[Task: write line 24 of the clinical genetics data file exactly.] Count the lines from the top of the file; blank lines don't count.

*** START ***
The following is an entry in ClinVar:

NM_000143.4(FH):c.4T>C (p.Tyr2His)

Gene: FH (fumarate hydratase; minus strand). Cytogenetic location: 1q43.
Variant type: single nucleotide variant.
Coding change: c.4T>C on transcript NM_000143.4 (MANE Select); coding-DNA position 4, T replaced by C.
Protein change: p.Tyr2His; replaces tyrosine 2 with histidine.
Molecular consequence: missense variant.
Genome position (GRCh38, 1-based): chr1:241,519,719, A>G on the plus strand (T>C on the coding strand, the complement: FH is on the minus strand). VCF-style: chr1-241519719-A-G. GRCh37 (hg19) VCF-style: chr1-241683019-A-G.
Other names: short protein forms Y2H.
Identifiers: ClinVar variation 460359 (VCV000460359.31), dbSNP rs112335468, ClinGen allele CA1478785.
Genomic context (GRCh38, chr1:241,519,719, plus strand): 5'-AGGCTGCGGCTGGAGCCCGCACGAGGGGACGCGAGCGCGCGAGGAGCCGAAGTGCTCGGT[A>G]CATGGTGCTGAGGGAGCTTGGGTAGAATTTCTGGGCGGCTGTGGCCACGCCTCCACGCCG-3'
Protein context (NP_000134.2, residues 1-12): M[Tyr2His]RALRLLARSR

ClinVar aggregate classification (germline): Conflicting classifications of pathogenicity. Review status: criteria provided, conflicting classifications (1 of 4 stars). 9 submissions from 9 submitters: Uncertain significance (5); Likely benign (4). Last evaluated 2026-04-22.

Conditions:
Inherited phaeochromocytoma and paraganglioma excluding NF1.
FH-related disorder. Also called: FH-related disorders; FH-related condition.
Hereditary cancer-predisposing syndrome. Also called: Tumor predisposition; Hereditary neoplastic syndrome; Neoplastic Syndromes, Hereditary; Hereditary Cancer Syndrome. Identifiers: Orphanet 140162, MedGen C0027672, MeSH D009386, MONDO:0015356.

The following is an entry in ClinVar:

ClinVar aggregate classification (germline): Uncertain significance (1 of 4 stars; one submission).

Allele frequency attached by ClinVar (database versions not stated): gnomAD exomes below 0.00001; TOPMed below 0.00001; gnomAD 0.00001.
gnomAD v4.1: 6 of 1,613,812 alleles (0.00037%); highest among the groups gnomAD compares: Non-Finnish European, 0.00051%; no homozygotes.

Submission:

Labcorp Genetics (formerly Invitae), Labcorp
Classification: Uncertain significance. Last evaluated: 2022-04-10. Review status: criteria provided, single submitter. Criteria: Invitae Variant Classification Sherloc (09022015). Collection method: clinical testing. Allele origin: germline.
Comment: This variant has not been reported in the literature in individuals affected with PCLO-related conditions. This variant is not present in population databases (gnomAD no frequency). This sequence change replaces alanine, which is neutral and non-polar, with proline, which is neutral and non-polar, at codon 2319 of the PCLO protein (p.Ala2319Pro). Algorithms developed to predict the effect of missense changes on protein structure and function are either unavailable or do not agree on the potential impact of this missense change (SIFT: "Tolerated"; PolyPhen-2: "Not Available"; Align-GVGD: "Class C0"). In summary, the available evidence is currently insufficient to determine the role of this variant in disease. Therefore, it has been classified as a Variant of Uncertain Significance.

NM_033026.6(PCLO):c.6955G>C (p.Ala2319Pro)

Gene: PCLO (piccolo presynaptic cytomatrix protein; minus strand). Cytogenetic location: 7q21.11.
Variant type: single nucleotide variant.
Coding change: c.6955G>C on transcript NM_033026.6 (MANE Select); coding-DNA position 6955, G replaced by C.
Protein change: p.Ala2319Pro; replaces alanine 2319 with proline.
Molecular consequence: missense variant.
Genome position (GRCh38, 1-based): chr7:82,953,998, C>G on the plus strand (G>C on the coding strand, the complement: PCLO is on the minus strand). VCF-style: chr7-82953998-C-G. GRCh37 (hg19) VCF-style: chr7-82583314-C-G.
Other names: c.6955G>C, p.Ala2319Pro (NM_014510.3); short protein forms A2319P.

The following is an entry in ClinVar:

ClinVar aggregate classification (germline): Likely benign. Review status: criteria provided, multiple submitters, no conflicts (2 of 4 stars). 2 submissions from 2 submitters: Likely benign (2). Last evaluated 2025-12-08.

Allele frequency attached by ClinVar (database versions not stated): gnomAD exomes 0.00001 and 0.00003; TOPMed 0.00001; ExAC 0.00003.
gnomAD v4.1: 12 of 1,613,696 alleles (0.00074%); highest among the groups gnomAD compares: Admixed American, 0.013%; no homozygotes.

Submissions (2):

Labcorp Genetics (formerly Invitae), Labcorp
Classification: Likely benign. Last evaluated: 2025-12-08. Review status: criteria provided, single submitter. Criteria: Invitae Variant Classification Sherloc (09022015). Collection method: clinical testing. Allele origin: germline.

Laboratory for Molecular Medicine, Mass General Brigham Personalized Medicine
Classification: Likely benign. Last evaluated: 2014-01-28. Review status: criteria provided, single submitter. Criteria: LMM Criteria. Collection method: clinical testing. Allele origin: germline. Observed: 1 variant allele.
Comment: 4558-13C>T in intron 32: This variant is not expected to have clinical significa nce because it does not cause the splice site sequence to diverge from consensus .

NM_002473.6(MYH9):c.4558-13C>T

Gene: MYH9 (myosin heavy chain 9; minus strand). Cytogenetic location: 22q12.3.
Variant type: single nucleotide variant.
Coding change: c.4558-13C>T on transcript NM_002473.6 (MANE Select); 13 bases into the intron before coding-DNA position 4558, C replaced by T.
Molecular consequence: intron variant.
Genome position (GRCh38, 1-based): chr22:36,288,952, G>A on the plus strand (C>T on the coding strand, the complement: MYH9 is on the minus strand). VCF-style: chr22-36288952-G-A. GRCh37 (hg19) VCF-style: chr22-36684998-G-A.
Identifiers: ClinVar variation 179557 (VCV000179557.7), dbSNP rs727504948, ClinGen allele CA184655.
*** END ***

Classification: Uncertain significance. Last evaluated: 2022-04-10. Review status: criteria provided, single submitter. Criteria: Invitae Variant Classification Sherloc (09022015). Collection method: clinical testing. Allele origin: germline.